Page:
Saturday Feb 01, 201402:04 AM GMT
US spying issue won’t go away overnight: Merkel
US Secretary of State John Kerry (L) and German Chancellor Angela Merkel accompanied by her spokesman Steffen Seibert (R) walk together before a meeting at the Chancellery in Berlin on January 31, 2014.
US Secretary of State John Kerry (L) and German Chancellor Angela Merkel accompanied by her spokesman Steffen Seibert (R) walk together before a meeting at the Chancellery in Berlin on January 31, 2014.

German Chancellor Angela Merkel says the differences between her country and the United States over the National Security Agency (NSA)’s spying activities will not be resolved overnight.

Merkel made the remarks ahead of a meeting with US Secretary of State John Kerry in Berlin on Friday.

"We will also discuss the NSA's activities and the cooperation of our secret services. We address such issues openly even if there are differences of opinion and such will be the case today. Surely not all the differences will be solved,” she said.

Earlier in the day, German Interior Minister Thomas de Maiziere said the NSA’s spying activities have damaged relations between Washington and its European allies.

De Maiziere made the remarks at the Munich Security Conference, which was held in the German city of Munich.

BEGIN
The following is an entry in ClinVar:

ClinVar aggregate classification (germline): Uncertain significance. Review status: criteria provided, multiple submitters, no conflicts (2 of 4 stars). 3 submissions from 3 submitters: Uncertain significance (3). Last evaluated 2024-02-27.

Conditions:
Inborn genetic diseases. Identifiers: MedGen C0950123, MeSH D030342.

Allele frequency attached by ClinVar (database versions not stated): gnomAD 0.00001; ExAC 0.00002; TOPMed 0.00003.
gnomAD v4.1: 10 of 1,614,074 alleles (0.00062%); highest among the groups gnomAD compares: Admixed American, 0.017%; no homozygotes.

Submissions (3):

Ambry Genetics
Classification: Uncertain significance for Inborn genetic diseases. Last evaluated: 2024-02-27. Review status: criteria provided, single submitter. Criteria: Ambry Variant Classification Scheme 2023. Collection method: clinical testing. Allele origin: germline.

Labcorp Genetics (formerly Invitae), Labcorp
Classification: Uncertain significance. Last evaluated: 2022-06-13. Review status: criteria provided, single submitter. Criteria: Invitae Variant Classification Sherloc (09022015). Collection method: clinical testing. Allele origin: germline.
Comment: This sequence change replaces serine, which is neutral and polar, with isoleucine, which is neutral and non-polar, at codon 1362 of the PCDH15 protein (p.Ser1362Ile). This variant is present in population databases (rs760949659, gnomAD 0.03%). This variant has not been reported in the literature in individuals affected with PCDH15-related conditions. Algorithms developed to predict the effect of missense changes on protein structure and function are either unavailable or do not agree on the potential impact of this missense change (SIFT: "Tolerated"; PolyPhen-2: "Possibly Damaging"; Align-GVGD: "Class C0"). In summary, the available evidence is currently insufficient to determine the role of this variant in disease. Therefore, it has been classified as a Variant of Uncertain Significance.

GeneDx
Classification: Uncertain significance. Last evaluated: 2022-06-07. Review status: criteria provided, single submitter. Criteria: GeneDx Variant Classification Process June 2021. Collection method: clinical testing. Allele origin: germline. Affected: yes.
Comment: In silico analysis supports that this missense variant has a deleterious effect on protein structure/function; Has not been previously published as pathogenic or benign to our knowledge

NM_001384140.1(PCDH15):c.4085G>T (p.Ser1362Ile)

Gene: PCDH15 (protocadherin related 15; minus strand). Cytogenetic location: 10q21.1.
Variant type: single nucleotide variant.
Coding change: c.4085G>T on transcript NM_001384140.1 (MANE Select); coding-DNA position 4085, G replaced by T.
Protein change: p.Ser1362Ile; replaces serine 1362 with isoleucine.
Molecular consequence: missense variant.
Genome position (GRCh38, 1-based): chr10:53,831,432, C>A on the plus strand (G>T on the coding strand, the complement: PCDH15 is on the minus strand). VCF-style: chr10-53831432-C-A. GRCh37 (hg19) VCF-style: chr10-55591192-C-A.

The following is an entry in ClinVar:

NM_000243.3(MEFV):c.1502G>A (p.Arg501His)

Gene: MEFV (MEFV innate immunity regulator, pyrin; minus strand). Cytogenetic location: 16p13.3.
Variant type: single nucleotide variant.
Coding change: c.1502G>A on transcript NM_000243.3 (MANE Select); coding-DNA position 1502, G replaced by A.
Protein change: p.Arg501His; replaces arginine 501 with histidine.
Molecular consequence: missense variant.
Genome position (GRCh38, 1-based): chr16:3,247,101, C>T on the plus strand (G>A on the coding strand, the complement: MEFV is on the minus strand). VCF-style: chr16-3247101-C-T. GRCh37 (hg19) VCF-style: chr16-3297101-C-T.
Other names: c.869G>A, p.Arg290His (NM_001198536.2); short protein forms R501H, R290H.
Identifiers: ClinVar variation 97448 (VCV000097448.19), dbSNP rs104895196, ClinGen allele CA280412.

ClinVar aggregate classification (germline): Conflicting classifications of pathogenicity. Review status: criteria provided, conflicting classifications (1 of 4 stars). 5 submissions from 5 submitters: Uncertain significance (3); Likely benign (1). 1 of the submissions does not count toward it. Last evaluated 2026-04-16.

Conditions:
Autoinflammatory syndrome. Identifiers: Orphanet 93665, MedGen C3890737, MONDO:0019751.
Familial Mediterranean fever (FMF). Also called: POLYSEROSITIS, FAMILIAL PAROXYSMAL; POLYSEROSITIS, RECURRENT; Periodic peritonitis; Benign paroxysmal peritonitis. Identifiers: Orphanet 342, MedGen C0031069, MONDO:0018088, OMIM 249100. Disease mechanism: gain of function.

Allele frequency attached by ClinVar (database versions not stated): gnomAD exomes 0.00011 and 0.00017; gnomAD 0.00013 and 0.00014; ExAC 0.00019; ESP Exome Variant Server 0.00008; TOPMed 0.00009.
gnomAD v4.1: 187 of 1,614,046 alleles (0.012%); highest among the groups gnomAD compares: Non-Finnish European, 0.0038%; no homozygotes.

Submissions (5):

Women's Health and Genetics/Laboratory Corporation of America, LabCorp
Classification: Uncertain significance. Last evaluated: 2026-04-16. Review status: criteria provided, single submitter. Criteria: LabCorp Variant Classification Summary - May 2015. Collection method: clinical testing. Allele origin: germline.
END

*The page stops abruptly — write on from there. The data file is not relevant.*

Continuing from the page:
He also said Germany will continue to press the US to ensure the privacy of its citizens.

Relations between Washington and Berlin soured in the wake of revelations that the NSA had spied on the German chancellor.

Addressing the German parliament on Wednesday, Merkel strongly criticized the US and Britain for mass spying programs revealed by the former NSA contractor, Edward Snowden.

She said countries which spy on their allies risk destroying trust, resulting in less rather than more security.

"Actions in which the ends justify the means, in which everything that is technically possible is done, violate trust, they sow distrust," she said, noting that the "end result is not more security but less."

Last month, Philipp Missfelder, the foreign policy spokesman for Merkel's center-right party, said revelations that the NSA spied on German officials, including Merkel, have broken trust between the two countries.

"We can see that we are not seen as loyal friends anymore, rather we are confronted with a great deal of mistrust," Missfelder said, adding, "I am not saying we are on a level with countries that are outside of NATO, but there has been a qualitative change, at least from the American side."

In October 2013, Snowden leaked top secret US government spying programs under which the NSA and the Federal Bureau of Investigation (FBI) are eavesdropping on millions of American and European phone records and the Internet data from major Internet companies such as Facebook, Yahoo, Google, Apple, and Microsoft.

The NSA scandal took even broader dimensions when Snowden revealed information about its espionage activities targeting friendly countries and their leaders, which included bugging Chancellor Merkel’s cellphone for a decade.

The revelations prompted Brazil and Germany to draft a United Nations General Assembly resolution aimed at restraining the NSA’s surveillance programs against other nations.

GJH/MHB/MAM

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